Oh wait, the Seattle Mariners just put 37-year-old Mike Sweeney on waivers. Sorry kid, we'd rather take a chance on him.

I understand the Phillies' thinking in this move. Sweeney is a lifetime .298 hitter, who can stroke the ball to all fields, and he's one of the most respected and well-liked players in the game. He was also tearing it up in the minors during a recent rehab stint.

The key word in that previous sentence was rehab. The perpetually sore Sweeney would be a no-brainer as a DH replacement, but for the Phillies his best value is a right-handed bat off the bench. Due to injuries, Sweeney has played just 27 total games at first base since 2006, and now the Phillies expect him to play there every day until Howard's return.

I admit that it'll be nice to see a former Wilmington Blue Rock in a Phillies uniform, but did Ruben Amaro need to make such an impulsive buy? Having Sweeney in the lineup won't make much difference if Raul Ibanez and Jayson Werth don't continue to hit like they have been. I've beaten this topic into the ground already, but Amaro could've simply waited for a solid relief pitcher to hit the waiver wire. Whether it's Sweeney or Mayberry in there, it won't change the anxiety we all feel in the pit of our stomachs late in the game when the Phillies' fate lies in the hands of Brad Lidge and Ryan Madson. And unless the relievers hook up a wire to the dugout, they won't feel Sweeney's positive influence from the bullpen.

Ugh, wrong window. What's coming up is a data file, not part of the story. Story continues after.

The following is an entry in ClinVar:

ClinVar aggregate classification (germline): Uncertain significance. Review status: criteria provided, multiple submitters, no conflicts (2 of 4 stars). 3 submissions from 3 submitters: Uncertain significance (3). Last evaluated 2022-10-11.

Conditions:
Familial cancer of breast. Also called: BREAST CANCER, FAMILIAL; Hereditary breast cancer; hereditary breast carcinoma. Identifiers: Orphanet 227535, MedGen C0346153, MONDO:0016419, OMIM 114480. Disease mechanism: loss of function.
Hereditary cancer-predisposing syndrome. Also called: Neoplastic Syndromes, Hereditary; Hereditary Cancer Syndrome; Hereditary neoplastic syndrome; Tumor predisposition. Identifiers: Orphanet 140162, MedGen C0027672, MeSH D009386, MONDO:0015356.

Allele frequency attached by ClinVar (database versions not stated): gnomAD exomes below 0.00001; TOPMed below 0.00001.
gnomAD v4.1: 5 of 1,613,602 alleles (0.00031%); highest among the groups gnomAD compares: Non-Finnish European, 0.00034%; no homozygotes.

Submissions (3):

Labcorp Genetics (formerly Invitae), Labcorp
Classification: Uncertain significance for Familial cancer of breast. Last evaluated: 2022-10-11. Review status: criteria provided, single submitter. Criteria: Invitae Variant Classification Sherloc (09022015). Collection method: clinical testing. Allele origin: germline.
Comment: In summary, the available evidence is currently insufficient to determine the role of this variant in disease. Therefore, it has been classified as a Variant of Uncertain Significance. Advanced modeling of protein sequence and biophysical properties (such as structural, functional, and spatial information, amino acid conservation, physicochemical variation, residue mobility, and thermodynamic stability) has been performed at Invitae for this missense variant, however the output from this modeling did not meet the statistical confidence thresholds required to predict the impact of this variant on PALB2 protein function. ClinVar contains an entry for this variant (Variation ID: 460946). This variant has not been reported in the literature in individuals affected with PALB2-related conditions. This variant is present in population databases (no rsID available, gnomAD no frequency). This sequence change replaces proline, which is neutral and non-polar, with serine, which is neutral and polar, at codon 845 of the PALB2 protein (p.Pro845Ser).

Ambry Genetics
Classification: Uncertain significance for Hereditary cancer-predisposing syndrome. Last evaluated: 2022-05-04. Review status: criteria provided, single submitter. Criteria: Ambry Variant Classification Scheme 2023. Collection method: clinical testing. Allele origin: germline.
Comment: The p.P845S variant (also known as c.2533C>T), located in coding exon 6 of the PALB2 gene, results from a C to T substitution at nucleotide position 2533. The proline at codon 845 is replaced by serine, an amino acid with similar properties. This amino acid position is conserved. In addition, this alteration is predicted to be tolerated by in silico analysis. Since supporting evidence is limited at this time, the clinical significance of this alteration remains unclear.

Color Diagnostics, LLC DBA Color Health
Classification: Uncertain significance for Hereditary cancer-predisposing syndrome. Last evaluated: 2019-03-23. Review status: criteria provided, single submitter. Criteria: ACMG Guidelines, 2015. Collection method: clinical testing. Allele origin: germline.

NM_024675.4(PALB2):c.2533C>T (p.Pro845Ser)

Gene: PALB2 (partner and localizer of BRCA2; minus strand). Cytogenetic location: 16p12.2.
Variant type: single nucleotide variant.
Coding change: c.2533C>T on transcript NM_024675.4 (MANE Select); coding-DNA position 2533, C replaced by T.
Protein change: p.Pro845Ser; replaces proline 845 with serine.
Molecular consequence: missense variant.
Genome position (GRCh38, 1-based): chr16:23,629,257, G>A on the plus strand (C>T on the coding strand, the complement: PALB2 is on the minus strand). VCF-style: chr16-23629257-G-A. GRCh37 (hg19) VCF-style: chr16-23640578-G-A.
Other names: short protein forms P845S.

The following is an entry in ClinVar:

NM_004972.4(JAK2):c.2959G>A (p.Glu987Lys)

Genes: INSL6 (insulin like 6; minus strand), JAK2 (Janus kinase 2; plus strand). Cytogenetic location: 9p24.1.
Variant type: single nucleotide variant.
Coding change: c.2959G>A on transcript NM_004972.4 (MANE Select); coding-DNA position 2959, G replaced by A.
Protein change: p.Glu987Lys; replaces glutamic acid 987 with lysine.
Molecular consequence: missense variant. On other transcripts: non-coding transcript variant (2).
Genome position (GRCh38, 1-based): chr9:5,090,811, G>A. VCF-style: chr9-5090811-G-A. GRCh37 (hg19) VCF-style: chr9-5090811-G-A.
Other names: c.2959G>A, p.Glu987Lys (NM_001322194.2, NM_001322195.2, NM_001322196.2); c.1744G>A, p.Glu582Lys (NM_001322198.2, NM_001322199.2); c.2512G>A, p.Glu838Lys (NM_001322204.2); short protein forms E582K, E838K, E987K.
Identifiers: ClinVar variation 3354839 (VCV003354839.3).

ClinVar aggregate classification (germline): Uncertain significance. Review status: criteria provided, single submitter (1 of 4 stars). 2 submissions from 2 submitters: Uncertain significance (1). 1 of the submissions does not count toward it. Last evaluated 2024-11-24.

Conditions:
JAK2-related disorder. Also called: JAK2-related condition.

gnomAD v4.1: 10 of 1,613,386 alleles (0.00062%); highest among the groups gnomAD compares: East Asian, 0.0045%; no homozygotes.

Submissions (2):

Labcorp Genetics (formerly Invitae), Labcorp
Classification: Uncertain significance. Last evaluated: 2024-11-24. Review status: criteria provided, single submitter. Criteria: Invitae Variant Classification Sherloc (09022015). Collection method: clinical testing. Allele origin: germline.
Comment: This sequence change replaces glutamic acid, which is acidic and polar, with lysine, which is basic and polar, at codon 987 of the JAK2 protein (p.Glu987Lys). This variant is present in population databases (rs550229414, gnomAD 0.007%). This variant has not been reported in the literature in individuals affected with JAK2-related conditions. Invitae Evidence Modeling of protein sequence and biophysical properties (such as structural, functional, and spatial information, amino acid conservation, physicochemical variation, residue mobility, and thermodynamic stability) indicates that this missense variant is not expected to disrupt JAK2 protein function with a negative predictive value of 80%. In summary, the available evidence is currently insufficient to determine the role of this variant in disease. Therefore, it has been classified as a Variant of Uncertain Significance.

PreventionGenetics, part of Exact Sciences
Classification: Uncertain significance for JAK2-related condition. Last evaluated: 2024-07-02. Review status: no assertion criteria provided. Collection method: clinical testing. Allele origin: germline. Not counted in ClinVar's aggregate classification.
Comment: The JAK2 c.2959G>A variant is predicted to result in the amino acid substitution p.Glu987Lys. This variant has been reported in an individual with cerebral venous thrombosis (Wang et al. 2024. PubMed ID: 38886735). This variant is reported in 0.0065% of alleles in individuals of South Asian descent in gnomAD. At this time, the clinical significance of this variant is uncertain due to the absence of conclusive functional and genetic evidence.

As of this posting, the Phillies have not yet decided who they're dropping from the 25-man roster to make room for Sweeney. Cody Ransom and Greg Dobbs are possibilities, but they provide more flexibility in the field. Mayberry could only play first base, so there's not much use for him when Sweeney arrives later today. It's the reverse of what happened to Kyle Kendrick last month when he was demoted to Triple-A, but came right back to the big league club before even throwing a pitch for the Iron Pigs when Jamie Moyer got hurt. Mayberry won't complain when he gets the ax, but I'm sure he'd give anything to have Kendrick's good fortune.

Sorry dude, the old man won out.

Wednesday, August 4, 2010

You didn't do anything in here!

I reference the words I heard out of my mother's mouth countless times when I was young after every failed attempt (in her eyes) to clean up my room. Each utterance deflated the work I thought I had done, which turned out to be three wasted hours.

Jayson Werth also failed to do any "cleaning up" in last night's game against the Florida Marlins. His line read 0-for-5 with four strikeouts. Werth has now struck out in 10 his 19 career plate appearances batting fourth. He rarely performed so poorly at the plate in one game, even during the two months when he wasn't hitting. I guess Werth got too used to that reassuring feeling every time he stepped into the on-deck circle to see the mighty Ryan Howard digging in at the plate in front of him.